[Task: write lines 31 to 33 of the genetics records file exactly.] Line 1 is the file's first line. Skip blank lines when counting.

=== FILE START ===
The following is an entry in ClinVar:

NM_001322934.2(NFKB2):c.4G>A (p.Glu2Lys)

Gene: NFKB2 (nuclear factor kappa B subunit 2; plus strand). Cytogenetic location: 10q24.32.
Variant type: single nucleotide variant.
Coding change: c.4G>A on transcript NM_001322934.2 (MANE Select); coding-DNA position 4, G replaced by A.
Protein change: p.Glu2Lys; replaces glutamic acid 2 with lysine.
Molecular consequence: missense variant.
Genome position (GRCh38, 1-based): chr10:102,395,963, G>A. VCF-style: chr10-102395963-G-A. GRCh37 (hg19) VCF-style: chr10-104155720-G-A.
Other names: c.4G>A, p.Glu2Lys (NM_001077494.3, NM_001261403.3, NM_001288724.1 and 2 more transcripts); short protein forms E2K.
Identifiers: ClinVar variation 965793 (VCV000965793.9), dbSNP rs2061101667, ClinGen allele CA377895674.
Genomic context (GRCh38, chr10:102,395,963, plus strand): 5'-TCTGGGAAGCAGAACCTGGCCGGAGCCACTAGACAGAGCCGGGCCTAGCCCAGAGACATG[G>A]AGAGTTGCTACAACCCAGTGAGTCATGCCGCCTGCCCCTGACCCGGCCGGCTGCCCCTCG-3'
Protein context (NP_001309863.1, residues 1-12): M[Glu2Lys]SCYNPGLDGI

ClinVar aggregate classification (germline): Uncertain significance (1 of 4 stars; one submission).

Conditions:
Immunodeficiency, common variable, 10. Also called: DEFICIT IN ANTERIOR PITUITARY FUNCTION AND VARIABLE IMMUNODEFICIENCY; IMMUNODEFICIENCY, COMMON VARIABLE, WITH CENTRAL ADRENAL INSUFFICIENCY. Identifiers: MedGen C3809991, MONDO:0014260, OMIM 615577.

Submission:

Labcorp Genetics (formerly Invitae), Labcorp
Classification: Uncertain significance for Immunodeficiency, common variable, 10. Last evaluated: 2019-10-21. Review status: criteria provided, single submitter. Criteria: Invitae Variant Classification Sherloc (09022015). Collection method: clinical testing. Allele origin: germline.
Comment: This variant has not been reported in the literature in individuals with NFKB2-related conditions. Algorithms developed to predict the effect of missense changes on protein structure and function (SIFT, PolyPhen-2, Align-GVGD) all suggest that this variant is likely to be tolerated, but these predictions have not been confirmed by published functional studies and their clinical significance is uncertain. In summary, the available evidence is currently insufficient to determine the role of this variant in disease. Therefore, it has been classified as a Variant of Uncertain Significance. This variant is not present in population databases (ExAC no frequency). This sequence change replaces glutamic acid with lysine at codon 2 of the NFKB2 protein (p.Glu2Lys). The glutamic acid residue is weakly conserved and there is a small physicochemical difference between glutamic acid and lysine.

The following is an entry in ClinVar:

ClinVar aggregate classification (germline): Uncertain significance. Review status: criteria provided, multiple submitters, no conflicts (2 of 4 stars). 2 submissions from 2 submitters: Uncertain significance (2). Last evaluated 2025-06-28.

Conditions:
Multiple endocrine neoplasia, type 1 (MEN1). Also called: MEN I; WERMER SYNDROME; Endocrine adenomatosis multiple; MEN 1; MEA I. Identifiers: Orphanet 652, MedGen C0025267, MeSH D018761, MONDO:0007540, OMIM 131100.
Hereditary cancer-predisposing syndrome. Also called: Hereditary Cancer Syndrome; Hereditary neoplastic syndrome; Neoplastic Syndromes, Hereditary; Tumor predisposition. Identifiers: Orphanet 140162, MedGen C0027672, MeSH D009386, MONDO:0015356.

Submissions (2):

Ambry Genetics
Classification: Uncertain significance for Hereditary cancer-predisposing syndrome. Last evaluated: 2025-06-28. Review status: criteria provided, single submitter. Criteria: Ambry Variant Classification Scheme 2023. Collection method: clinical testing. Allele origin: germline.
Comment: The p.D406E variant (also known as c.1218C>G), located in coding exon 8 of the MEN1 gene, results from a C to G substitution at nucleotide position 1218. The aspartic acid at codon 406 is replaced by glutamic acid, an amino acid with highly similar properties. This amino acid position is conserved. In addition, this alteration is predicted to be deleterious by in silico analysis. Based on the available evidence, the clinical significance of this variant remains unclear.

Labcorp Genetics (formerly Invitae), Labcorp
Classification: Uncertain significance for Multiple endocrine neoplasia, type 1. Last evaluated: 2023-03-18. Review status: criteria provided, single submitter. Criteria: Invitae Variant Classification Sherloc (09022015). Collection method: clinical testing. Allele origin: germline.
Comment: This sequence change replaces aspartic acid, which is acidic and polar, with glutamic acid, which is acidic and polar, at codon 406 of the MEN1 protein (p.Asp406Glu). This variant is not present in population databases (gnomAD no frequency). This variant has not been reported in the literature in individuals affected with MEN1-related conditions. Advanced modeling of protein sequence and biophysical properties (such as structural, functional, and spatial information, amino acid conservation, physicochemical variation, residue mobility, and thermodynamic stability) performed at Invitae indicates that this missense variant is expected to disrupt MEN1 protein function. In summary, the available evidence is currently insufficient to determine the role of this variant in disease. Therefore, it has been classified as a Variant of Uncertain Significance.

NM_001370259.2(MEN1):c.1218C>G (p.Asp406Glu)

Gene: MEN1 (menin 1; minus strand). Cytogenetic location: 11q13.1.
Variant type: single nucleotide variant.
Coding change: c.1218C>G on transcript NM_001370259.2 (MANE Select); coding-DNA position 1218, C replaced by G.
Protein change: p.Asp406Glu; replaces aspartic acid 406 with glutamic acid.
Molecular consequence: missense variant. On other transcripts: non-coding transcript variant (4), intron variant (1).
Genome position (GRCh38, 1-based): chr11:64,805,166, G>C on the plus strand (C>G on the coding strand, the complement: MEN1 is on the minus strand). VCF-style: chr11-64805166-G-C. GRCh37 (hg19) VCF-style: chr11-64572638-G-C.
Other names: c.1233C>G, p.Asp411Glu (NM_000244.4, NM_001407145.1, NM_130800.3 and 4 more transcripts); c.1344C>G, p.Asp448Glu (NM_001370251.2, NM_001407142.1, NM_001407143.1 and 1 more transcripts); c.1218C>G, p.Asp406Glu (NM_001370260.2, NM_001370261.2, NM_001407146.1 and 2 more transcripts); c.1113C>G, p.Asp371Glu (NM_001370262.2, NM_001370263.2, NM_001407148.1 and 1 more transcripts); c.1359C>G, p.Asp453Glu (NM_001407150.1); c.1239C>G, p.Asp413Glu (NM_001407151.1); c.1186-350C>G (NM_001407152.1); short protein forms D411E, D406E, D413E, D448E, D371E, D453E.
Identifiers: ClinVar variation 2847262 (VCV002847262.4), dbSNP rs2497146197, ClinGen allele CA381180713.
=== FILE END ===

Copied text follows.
Comment: This sequence change replaces aspartic acid, which is acidic and polar, with glutamic acid, which is acidic and polar, at codon 406 of the MEN1 protein (p.Asp406Glu). This variant is not present in population databases (gnomAD no frequency). This variant has not been reported in the literature in individuals affected with MEN1-related conditions. Advanced modeling of protein sequence and biophysical properties (such as structural, functional, and spatial information, amino acid conservation, physicochemical variation, residue mobility, and thermodynamic stability) performed at Invitae indicates that this missense variant is expected to disrupt MEN1 protein function. In summary, the available evidence is currently insufficient to determine the role of this variant in disease. Therefore, it has been classified as a Variant of Uncertain Significance.

NM_001370259.2(MEN1):c.1218C>G (p.Asp406Glu)

Gene: MEN1 (menin 1; minus strand). Cytogenetic location: 11q13.1.